Analysis: Children getting in touch with nature at forest schools

Tuesday, December 16, 2008

The move towards hands-on learning, outside of the classroom, is behind the growing popularity of forest schools. Annette Rawstrone investigates.

More and more children are accessing the curriculum through the forest school approach, which is being adopted by a growing number of UK settings.

Forest schools can take on many different forms, and do not even have to be held in woodland, but there are several common features that set them apart from simply learning in the outdoors. Research conducted jointly by Liz O'Brien from Forest Research and Richard Murray of the New Economics Foundation found that forest schools adopt a constructivist approach, giving children the time and space to make meaning of the world through experimentation and hands-on experience.

Rather than use classroom resources and equipment, great reliance is given to using natural materials found in the woodland, helping children develop both gross and fine motor skills through collecting sticks and leaves to make dens, tying knots, handling tools, using twigs to write in the mud, climbing trees, jumping across stones and building fires.

Many features are 'not unique to forest school', notes the report, but 'when combined, they set it apart from other outdoor learning experiences'. And, it adds, 'The more relaxed and free atmosphere provides a contrast to the classroom environment that suits some children who learn more easily from practical hands-on involvement, such as kinaesthetic learners.'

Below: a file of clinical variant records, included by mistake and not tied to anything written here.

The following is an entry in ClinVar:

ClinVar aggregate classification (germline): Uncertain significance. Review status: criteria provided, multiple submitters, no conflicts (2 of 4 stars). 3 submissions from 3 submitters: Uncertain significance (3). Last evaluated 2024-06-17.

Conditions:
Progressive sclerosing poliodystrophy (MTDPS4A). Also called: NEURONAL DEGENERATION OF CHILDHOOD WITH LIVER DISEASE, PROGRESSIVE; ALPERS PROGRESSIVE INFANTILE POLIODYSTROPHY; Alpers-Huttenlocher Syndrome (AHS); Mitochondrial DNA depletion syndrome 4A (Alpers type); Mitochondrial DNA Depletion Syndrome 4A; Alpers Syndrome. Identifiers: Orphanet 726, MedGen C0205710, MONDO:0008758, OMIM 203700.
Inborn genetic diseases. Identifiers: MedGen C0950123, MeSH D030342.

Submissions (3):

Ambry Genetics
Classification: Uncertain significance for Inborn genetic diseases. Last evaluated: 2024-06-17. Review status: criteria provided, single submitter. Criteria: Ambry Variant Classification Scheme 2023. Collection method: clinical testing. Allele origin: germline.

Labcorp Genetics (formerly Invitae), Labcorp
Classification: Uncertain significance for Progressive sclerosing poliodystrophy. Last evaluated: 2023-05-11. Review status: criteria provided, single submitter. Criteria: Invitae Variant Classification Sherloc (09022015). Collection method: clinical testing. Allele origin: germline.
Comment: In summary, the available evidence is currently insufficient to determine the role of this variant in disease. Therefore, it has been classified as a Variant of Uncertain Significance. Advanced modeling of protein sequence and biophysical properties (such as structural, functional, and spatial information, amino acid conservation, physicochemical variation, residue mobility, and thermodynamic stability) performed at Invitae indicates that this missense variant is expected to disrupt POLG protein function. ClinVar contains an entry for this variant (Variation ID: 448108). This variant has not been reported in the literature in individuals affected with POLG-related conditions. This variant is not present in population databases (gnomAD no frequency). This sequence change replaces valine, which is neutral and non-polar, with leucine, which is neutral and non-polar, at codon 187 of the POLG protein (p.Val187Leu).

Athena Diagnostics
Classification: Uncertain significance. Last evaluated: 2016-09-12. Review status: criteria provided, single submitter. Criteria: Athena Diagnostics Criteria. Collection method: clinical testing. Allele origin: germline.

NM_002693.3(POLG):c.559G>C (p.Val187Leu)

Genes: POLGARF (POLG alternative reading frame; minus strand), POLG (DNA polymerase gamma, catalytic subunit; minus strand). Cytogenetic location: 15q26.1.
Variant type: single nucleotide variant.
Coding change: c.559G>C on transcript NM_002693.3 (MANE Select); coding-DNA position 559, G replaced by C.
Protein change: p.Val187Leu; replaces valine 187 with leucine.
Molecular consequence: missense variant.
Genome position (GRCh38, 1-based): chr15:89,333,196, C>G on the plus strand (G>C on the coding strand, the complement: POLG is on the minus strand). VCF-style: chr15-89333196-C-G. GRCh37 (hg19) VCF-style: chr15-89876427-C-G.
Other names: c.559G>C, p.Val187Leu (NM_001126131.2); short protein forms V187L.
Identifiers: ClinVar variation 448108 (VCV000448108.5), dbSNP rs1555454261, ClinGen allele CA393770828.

Forest schools, always led by a qualified forest school leader, involve frequent and regular sessions throughout the year, rather than being a one-off visit to a local woodland. Through this children can actively engage with the natural world, experiencing the changing weather and seasons.

Mandi Trout, forest school team leader at Bridgwater College, Somerset, which pioneered the ethos in the UK after being inspired by a visit to Denmark in 1993, says, 'To take a quick overview of a forest school session in progress, I would like to see happy, focused and challenged children who are showing through their body language that they are engaged in what they are doing.

'I would want it to be a small group, with the forest school leader facilitating learning. Potentially, the children would be challenging the leader in an appropriate way. We always plan for a good session, but if the children say they want to do something different, then we know that we are doing our job well because we are empowering them to take control of what and how they learn.'

In demand